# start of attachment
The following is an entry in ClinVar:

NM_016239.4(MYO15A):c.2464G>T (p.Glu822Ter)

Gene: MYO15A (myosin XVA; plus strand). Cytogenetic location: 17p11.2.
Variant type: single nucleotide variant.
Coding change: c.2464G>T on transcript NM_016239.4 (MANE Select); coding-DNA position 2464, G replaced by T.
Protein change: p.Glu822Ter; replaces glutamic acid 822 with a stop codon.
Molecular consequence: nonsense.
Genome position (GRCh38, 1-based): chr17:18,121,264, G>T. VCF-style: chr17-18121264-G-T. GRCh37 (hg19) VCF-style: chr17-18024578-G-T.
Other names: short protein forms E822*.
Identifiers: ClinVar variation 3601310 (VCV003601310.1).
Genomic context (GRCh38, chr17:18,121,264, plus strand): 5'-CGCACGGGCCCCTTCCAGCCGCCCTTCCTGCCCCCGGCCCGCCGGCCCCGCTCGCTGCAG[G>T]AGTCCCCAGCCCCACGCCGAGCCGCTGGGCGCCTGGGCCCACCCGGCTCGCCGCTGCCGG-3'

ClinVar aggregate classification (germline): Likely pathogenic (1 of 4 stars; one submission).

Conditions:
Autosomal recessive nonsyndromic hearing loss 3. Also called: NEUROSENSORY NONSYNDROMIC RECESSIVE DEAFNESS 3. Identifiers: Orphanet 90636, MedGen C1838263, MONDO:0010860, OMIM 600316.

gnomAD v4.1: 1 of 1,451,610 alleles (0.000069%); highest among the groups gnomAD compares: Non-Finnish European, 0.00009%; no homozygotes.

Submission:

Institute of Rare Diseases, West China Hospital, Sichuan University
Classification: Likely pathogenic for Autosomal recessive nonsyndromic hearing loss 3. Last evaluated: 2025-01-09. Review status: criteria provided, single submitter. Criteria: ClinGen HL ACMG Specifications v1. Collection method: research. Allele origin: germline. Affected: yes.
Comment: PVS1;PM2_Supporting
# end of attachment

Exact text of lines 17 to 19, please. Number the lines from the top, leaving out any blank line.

Institute of Rare Diseases, West China Hospital, Sichuan University
Classification: Likely pathogenic for Autosomal recessive nonsyndromic hearing loss 3. Last evaluated: 2025-01-09. Review status: criteria provided, single submitter. Criteria: ClinGen HL ACMG Specifications v1. Collection method: research. Allele origin: germline. Affected: yes.
Comment: PVS1;PM2_Supporting